By Jim Huber, PGA.com Contributor
SANDWICH, England -- Young Tom Lewis.
Has a rather historical ring to it, doesn’t it?
Not even the Morris version a century-and-a-half ago was able to accomplish what the current edition managed in the first round of the Open Championship on Thursday over a finally-benign Royal St. George’s in southeastern England.
By now you know that Lewis, all of 20 amateur years, shot a 5-under par 65 to share the 18-hole lead with a man twice his age with five times the baggage. Thomas Bjorn, playing with the kind of heart made ponderous by the recent loss of a father, for the first time back on the course that stole his last shot at glory in this very same championship eight years ago, was nudged aside late in the day by the British lad with the golden game.
For most of this first day, the 40-year-old Dane was the story every writer and broadcaster lives for. The man weary still with emotion, eyes perpetually red with tears, forgetting his own history to try and write a new chapter.
It was in the greenside bunker to the right of the 16th on Sunday in 2003, with a goodly lead, where Bjorn remained. Over and over again he tried to nudge the ball from the sand, only to see it return to his feet. And when he crawled home, he found his one shot at major glory taken by the upstart American Ben Curtis.
Those crowding the media center Thursday, eight years later, had their headline in hand. They forced Bjorn to finally say “enough about my father,” settling instead with the tale of the man who looked his own destiny in the eye and spit at it. He wouldn’t even have been there this week, had it not been for the withdrawal of several players, including Vijay Singh. So as the fifth alternate, he took advantage, and wasn’t the story going to be sweet?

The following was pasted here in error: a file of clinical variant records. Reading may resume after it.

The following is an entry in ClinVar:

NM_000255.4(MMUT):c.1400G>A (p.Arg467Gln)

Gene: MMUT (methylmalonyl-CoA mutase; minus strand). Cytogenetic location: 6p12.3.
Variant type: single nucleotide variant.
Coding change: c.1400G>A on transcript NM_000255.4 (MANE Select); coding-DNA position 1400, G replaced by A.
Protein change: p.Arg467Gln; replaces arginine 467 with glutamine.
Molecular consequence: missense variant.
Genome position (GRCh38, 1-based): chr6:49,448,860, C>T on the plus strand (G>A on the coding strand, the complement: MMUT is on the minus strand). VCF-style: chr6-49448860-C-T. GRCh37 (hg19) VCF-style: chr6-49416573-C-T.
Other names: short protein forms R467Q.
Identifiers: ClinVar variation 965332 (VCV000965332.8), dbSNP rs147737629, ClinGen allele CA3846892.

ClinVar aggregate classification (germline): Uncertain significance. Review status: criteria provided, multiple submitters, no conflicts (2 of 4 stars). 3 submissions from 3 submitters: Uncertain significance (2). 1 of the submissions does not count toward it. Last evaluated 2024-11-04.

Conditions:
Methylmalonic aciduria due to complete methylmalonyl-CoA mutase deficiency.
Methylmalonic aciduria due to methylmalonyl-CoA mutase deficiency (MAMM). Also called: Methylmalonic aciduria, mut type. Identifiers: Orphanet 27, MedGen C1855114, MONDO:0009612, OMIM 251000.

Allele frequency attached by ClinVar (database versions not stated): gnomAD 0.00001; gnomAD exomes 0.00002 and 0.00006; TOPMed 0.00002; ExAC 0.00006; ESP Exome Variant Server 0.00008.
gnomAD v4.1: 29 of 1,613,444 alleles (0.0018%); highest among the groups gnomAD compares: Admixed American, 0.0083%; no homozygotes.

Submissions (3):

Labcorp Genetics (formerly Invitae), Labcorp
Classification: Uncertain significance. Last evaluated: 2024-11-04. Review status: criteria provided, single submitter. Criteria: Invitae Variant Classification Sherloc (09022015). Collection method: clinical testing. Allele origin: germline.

But then, as the nearby helicopters tried turning the back side into a rendition of downtown Hanoi, as the infamous winds off the English Channel bade farewell for the date, along marched Young Tom.
For a while, his story was only his name, given to him as a tribute to his father’s golfing hero Tom Watson. And by the grace of those wacky wizards who plot the pairings like a dingy old broad preparing the ultimate seating chart, he would play alongside the old hero. Watson, smiling every so often at the kid’s precocity, is playing on the R&A’s version of Overtime. At 61, he would have been a year past-due under the old rules. But his astonishing play at Turnberry in 2009 gave the decisionmakers pause and so he is welcome at least until he’s 65 now.
What he watched all day Thursday was nothing new to him. He played the first two days at Turnberry with the gifted teenager Matteo Manassero and has been paired with Rory McIlroy in past events as well.
But this time he was watching an amateur who shot 63-65 to qualify for the Open and who will hold off turning professional until after this summer’s Walker Cup.
And for all the history that Watson has both witnessed and played a starring role in over the decades, this might have made even him catch his breath just a bit.
We have grown accustomed over the years to first-day surprises, glorious characters who quietly take their leave in the dead of Round 2.
But with Old Tom watching over his namesake, one wonders if this particular Young Tom might grace us all with something totally different.
Does have a ring to it, doesn’t it?